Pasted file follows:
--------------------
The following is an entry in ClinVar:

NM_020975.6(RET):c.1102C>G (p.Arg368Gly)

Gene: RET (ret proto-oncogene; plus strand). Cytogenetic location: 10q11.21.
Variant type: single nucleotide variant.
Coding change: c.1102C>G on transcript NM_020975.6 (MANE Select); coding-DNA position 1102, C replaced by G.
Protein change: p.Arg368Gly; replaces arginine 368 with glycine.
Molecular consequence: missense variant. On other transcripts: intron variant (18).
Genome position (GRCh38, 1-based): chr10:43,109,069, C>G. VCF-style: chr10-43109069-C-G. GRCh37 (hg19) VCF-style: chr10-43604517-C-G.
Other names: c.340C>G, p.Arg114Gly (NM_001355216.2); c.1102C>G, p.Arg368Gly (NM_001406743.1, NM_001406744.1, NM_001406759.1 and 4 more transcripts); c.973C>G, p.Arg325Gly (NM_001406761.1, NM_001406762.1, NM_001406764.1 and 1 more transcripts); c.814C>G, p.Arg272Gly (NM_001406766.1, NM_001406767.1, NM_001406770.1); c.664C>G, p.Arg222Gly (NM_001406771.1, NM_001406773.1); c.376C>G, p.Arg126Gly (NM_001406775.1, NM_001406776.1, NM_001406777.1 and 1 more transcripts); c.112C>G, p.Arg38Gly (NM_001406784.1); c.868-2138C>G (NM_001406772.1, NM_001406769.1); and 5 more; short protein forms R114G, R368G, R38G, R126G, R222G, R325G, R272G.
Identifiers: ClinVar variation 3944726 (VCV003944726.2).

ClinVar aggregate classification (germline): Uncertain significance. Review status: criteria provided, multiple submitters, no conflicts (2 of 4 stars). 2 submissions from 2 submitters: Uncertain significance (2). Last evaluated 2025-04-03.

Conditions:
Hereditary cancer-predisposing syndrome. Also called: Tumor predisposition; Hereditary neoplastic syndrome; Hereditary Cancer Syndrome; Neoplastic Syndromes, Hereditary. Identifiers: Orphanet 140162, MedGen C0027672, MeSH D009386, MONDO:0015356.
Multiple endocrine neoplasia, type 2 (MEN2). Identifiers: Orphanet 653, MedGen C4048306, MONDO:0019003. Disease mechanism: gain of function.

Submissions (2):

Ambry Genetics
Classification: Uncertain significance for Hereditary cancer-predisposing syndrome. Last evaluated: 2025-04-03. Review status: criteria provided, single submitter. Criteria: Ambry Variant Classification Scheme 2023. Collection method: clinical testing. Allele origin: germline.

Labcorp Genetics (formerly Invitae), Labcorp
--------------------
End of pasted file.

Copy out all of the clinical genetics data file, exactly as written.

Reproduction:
The following is an entry in ClinVar:

NM_020975.6(RET):c.1102C>G (p.Arg368Gly)

Gene: RET (ret proto-oncogene; plus strand). Cytogenetic location: 10q11.21.
Variant type: single nucleotide variant.
Coding change: c.1102C>G on transcript NM_020975.6 (MANE Select); coding-DNA position 1102, C replaced by G.
Protein change: p.Arg368Gly; replaces arginine 368 with glycine.
Molecular consequence: missense variant. On other transcripts: intron variant (18).
Genome position (GRCh38, 1-based): chr10:43,109,069, C>G. VCF-style: chr10-43109069-C-G. GRCh37 (hg19) VCF-style: chr10-43604517-C-G.
Other names: c.340C>G, p.Arg114Gly (NM_001355216.2); c.1102C>G, p.Arg368Gly (NM_001406743.1, NM_001406744.1, NM_001406759.1 and 4 more transcripts); c.973C>G, p.Arg325Gly (NM_001406761.1, NM_001406762.1, NM_001406764.1 and 1 more transcripts); c.814C>G, p.Arg272Gly (NM_001406766.1, NM_001406767.1, NM_001406770.1); c.664C>G, p.Arg222Gly (NM_001406771.1, NM_001406773.1); c.376C>G, p.Arg126Gly (NM_001406775.1, NM_001406776.1, NM_001406777.1 and 1 more transcripts); c.112C>G, p.Arg38Gly (NM_001406784.1); c.868-2138C>G (NM_001406772.1, NM_001406769.1); and 5 more; short protein forms R114G, R368G, R38G, R126G, R222G, R325G, R272G.
Identifiers: ClinVar variation 3944726 (VCV003944726.2).

ClinVar aggregate classification (germline): Uncertain significance. Review status: criteria provided, multiple submitters, no conflicts (2 of 4 stars). 2 submissions from 2 submitters: Uncertain significance (2). Last evaluated 2025-04-03.

Conditions:
Hereditary cancer-predisposing syndrome. Also called: Tumor predisposition; Hereditary neoplastic syndrome; Hereditary Cancer Syndrome; Neoplastic Syndromes, Hereditary. Identifiers: Orphanet 140162, MedGen C0027672, MeSH D009386, MONDO:0015356.
Multiple endocrine neoplasia, type 2 (MEN2). Identifiers: Orphanet 653, MedGen C4048306, MONDO:0019003. Disease mechanism: gain of function.

Submissions (2):

Ambry Genetics
Classification: Uncertain significance for Hereditary cancer-predisposing syndrome. Last evaluated: 2025-04-03. Review status: criteria provided, single submitter. Criteria: Ambry Variant Classification Scheme 2023. Collection method: clinical testing. Allele origin: germline.

Labcorp Genetics (formerly Invitae), Labcorp